A Magical Mystery Tour: It’s All Too Much

I was going to write something about the Beatles festival on BBC 2 at the weekend – the first TV screening of Magical Mystery Tour since 1967, an Arena documentary about the making of the film, plus a workmanlike survey by Stuart Maconie of the cultural context of the Beatles first release, Love Me Do, in 1962. But Fred Garnett has done such an excellent job on his blog that I thought I’d simply repost his superb survey of this cultural artefact that

captured the spirit of its time and, yet again, provided another cultural breakthrough … this surreal slice of English holiday nostalgia inspired by The Goons … a fantastic cheery summer of love trip …

Suffice it for me to say that this overview rivals the Arena documentary for its musical perceptiveness, noting that

it was fuelled by several factors as well as a belief in the value of the psychedelic consciousness, not least being nostalgia for the good old days out of their childhood.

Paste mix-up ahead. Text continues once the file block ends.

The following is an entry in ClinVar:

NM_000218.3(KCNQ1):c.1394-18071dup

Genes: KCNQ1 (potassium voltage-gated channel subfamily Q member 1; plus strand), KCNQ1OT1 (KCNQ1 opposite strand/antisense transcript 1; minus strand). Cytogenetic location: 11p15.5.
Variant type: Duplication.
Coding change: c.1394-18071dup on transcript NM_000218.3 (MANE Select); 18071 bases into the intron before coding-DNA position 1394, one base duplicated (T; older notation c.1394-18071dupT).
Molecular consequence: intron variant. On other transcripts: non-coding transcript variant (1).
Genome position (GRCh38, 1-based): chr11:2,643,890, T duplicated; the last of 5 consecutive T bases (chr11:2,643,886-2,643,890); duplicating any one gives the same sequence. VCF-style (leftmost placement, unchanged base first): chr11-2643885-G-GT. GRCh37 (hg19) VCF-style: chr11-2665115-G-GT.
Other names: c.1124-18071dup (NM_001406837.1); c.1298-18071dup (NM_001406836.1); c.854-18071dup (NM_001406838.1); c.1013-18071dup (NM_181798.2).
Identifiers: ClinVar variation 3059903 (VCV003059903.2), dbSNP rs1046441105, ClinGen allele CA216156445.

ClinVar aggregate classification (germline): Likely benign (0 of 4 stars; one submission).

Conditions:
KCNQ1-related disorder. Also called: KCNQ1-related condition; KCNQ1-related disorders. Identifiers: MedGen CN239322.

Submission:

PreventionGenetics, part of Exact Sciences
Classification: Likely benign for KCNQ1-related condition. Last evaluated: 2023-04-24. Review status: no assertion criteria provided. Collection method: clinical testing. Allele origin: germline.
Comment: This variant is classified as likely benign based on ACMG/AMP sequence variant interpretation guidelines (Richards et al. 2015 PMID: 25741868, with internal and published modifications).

whilst at the same time

It responded to many aspects of the sixties avant-garde (it’s real crime I guess); surrealism, Goonery, experimentation, playing with form.

Best of all, Fred reminds us of that great overlooked psychedelic masterpiece, ‘It’s All Too Much’, which ranks alongside the Beatles greatest psychedelia – Strawberry Fields Forever, I Am The Walrus, Tomorrow Never Knows, and Rain.

One last thing … Fred he mentions a really interesting TV programme, presented by musical expert Howard Goodall, in which he analyses the technical reasons why The Beatles were so great.  Watch it in six parts on YouTube here.

Footnote: Jarvis Cocker on The Beatles:

The whole point of the Beatles is that they were ordinary. Four working-class boys from Liverpool who showed that not only could they create art that stood comparison with that produced by “the establishment” – they could create art that pissed all over it. From the ranks of the supposedly uncouth, unwashed barbarians came the greatest creative force of the 20th century. It wasn’t meant to be that way. It wasn’t officially sanctioned. But it happened – and that gave countless others from similar backgrounds the nerve to try it themselves. Their effect on music and society at large is incalculable.

Sgt Pepper remastered

When I get older, losing my hair,
Many years from now,